• In the first drive of the second half, there were more boos as Tannehill was intercepted at the halfway line. The ball was thrown behind DeVante Parker, who was running across the field with plenty of room to run. Unlike many of Tannehill’s previous poor decisions, the pass may have been there, but the execution was very weak. Parker did not help, as the ball seemingly hit his hands before it was ripped away by the defender.
  • The duo made amends on the next drive as Tannehill hit Parker on a fifty-yard strike down the left sideline with a perfect throw. Miami had an Ajayi touchdown called back on the next play by a Jarvis Landry hold in what turned out to be a pivotal play. Tannehill was sacked two plays later, and the team settled for a field goal to make it 17-24.
  • In the fourth quarter, the Titans brought the heat. For the fifth sack of the day, Tannehill was hit from the blind side by Brian Orakpo, who bull-rushed his way through. While there wasn’t much he could do about it, Tannehill didn’t feel the pressure coming at all. Two plays later, Orakpo used his blazing acceleration to get around the edge and nailed Tannehill again. But in a similar fashion to the last play, he made a straight drop back to the same spot and didn’t notice him coming.
  • With three minutes and no timeouts remaining, it was garbage time for Tannehill, but after a 20-yard toss to Parker, he decided to launch a hail mary down the right sideline that was picked off as he was thrown to the ground, again under tremendous pressure.

I’ll take any opportunity to talk about how great Mariota could be and how difficult it is to envision Tannehill turning into a strong NFL quarterback. While this was a very strange game with so few passing yards between the pair of signal callers, it really said a lot about both of these players and teams. Tennessee is using an extremely strong ground game to alleviate the pressure on their young quarterback, who thrives when he can run and use play action effectively. The Dolphins, however, really struggle to run the ball, and it means teams can attack the quarterback and put Tannehill under pressure. And right now, he isn’t handling it well.

I believe these two performances were very indicative of how the rest of the season will go for these quarterbacks. Mariota faces the Browns, Colts, Jaguars, and Chargers over the next four and has the chance to make those who held or bought low very happy. While Tannehill’s schedule isn’t extremely tough (Steelers, Bills, Jets, and Chargers), I fear the Dolphins could fall behind heavily and lose the first two, and there may be cries for Tannehill’s head. Adam Gase has a lot of work to do if he wants to fix the former first-round pick.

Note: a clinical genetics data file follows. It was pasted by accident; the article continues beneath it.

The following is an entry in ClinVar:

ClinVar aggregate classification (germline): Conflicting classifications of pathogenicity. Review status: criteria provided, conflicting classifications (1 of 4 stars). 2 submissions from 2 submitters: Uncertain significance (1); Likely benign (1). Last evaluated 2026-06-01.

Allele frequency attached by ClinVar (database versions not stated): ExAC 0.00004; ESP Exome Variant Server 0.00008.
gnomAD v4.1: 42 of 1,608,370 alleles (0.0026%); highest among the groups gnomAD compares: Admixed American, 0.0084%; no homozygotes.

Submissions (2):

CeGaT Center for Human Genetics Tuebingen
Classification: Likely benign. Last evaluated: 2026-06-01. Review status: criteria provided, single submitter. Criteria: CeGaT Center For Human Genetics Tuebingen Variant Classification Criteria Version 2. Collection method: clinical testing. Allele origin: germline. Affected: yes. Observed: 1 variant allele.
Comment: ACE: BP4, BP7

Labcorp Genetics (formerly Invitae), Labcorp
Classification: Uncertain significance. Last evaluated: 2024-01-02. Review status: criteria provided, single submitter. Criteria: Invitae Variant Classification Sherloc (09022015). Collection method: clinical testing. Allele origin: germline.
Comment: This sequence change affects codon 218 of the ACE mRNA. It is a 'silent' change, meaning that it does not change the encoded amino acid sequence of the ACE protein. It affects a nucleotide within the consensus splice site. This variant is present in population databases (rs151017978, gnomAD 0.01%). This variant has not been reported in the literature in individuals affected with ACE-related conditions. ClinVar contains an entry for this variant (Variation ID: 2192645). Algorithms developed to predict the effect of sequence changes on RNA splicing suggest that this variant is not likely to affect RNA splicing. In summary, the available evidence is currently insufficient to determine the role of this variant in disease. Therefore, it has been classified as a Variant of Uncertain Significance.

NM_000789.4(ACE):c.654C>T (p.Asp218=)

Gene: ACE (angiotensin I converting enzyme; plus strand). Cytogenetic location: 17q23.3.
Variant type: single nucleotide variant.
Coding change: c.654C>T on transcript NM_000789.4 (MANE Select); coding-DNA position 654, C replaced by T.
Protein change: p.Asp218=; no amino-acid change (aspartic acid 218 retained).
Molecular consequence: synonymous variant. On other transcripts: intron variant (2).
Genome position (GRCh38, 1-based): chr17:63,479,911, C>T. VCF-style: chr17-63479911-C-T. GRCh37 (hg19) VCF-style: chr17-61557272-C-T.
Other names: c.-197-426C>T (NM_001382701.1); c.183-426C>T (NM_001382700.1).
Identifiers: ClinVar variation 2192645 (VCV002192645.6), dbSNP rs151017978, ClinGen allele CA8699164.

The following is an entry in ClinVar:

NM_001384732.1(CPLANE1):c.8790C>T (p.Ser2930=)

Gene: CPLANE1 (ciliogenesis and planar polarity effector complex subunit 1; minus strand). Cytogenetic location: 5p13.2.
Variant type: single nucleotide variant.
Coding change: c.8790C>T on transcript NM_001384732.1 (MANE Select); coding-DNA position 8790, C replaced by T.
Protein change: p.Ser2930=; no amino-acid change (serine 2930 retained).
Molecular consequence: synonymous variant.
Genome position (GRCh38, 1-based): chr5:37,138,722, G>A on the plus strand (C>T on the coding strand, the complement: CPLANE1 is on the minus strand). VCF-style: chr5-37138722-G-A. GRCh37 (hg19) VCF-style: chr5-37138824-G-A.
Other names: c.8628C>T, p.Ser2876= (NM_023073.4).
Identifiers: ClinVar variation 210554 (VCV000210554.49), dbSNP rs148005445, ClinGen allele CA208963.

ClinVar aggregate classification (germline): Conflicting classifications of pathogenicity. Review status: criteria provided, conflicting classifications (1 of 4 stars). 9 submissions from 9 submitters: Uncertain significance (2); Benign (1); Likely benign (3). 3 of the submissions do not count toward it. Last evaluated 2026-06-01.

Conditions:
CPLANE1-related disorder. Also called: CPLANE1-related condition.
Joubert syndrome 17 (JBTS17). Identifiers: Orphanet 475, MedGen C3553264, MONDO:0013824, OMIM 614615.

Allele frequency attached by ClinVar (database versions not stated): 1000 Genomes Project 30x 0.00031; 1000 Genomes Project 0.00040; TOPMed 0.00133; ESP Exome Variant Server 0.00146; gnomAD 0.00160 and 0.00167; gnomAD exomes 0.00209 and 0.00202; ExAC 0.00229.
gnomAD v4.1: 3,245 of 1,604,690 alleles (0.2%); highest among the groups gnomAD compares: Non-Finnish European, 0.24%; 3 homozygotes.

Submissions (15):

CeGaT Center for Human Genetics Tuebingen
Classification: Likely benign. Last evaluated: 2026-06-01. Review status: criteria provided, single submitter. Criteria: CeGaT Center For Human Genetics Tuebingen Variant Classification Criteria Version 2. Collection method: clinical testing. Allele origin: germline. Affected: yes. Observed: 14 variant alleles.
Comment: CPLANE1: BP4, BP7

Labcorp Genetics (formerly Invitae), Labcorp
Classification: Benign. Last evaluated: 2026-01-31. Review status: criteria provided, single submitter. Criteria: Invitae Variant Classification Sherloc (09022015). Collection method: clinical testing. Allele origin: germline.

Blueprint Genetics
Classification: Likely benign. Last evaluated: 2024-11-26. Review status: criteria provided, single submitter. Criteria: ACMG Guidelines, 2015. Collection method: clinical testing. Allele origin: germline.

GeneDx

Other Week 5 Quarterback Performances of Note

I’m glad the Cardinals got back on track on Thursday night. Drew Stanton simply did his job and let the playmakers do the rest — something which Carson Palmer needs to get back to. On the other side, I’m also glad it’s only taken five weeks to move on from Blaine Gabbert, but apart from the initial excitement and perhaps a few good games, I don’t think Colin Kaepernick’s success is sustainable. Chip Kelly has another awful quarterback group, and he really needs to get a new shiny one in the 2017 NFL Draft.

Tom Brady’s return was awesome, but it was “only Cleveland.” We can’t tell if a quarterback is any good at all if he did that to Cleveland. I’m only kidding. It’s great to have him back, and I simply love watching him play. I don’t love watching the Browns. Not one bit.

Perhaps I spoke too soon on Matthew Stafford last week. He looked very comfortable in a performance that made the Eagles defense look rather mediocre. Carson Wentz had an outstanding game attempting to engineer a comeback, and the loss was certainly not on him. Also in the NFC East, Dak Prescott continues to hugely impress. If I were Jason Garrett, I’d let the rook play even when Tony Romo returns, but I guess he’s got a bit more time to decide.

Andrew Luck, please keep looking to open up the field with T.Y. Hilton. I’ve missed it. Everyone’s favorite QB streamer, Brian Hoyer, showed out again. I’m a firm believer that Jay Cutler shouldn’t be allowed straight back into the lineup (but he probably will be). Sam Bradford, keep balling!

I would love to say the Falcons are for real, but we have seen this all before. For what it’s worth, I do think their offense may be better than it has ever been — but will that be enough? And will Matt Ryan be able to perform when it matters? They should certainly win the division. One team that has perhaps their worst offense in recent history is Green Bay. What is going on? Obviously, anything is possible with Aaron Rodgers, but he certainly doesn’t look comfortable. That being said, if the Packers make it to the playoffs, they are always dangerous.

Quarterbacks covered so far:

James Simpson

I'm a patient man with a love of football. When you put those two together, dynasty football is the result. I'm a believer that great processes, habits and research lead to the best rewards. I read more than I write, listen more than I speak and always want to learn from the great minds in the fantasy biz. Let's talk football!